Have You Ever Seen A Living Ghost?
Most of us fear the specters that unexpectedly float through the air but what if that same ghostly entity was you? What if the ghosts that we witness, are not of the dead but the almost dead.
You’ve heard of those who were deemed clinically dead but were able to come back. Once many of these poor souls (pardon my pun) have returned to their bodies, they testify to many similar experiences. Collectively, these experiences have come to be known as the Near-Death Experience or NDE.
Tales of otherworldly experiences have been part of human cultures seemingly forever, but NDEs as such first came to broad public attention in 1975 by way of American psychiatrist and philosopher Raymond Moody’s popular book Life After Life. He presented more than 100 case studies of people who experienced vivid mental experiences close to death or during “clinical death” and were subsequently revived to tell the tale. Their experiences were remarkably similar, and Moody coined the term NDE to refer to this phenomenon.
Although the features of NDEs vary from one case to the next, common traits that have been reported by near-death experiencers (NDErs) are as follows:
1. A sense/awareness of being dead.
2. A sense of peace, well-being and painlessness. Positive emotions. A sense of removal from the world.
3. An out-of-body experience or OBE. A perception of one's body from an outside position. Sometimes observing medical professionals performing resuscitation efforts.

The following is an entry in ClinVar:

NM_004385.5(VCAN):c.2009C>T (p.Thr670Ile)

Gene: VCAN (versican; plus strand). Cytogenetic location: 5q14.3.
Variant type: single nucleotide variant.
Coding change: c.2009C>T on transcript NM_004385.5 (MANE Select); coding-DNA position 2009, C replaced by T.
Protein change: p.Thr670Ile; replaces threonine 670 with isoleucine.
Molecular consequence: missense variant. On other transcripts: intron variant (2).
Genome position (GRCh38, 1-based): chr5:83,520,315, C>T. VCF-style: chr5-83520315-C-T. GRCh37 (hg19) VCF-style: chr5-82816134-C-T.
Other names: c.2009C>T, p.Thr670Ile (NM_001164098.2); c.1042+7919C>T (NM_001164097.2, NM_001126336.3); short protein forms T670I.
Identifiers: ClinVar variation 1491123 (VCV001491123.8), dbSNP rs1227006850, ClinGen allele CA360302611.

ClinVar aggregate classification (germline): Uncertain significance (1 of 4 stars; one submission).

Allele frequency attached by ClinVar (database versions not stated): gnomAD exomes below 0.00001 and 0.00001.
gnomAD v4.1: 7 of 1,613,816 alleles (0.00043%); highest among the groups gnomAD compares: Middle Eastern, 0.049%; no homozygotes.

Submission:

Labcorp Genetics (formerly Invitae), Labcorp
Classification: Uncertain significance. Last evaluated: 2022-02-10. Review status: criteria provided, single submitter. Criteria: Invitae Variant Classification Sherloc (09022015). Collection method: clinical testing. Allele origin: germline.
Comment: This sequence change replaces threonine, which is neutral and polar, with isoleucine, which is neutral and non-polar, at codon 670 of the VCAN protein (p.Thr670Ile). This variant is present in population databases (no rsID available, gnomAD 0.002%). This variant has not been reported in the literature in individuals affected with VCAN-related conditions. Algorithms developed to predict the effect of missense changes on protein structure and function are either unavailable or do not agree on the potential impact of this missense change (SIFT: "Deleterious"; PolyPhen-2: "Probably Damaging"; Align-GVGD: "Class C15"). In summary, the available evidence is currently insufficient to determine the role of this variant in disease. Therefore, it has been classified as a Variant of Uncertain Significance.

4. A "tunnel experience" or entering a darkness. A sense of moving up, or through, a passageway or staircase.
5. A rapid movement toward and/or sudden immersion in a powerful light (or "Being of Light") which communicates with the person.
6. An intense feeling of unconditional love and acceptance.
7. Encountering "Beings of Light", "Beings dressed in white", or similar. Also, the possibility of being reunited with deceased loved ones.
8. Receiving a life review, commonly referred to as "seeing one's life flash before one's eyes".
9. Receiving knowledge about one's life and the nature of the universe.
10. Approaching a border, or a decision by oneself or others to return to one's body, often accompanied by a reluctance to return.
11. Suddenly finding oneself back inside one's body.
Worthy mention must be given to certain of our dreams. Some sleep researchers have noted that NDEs are similar to many reports of lucid dreaming, in which the individual realizes he is in a dream. Often these states are so realistic as to be barely distinguishable from reality.
In a study of fourteen lucid dreamers performed in 1991, people who perform wake-initiated lucid dreams (WILD) reported experiences consistent with aspects of out-of-body experiences (OBE) such as floating above their beds and the feeling of leaving their bodies. Due to the overlap between lucid dreams, near-death experiences, and out-of-body experiences, researchers say they believe a protocol could eventually be developed to induce a lucid dream similar to a near-death experience in the laboratory.
The scientific NDE studies performed over the past decades indicate that heightened mental functions can be experienced independently of the body at a time when brain activity is greatly impaired or seemingly absent. The numerous cases of individuals who site similar experiences are too great to ignore. Whether the experience of being separated from our body occurs when we are close to death or even when we sleep, it is apparent that there is another process at work that we do not yet understand. There is a part of us, which can definitely be considered a living ghost.
I love my New York home. Its diversity inspires me. I would not for the world trade my multitude of experiences there.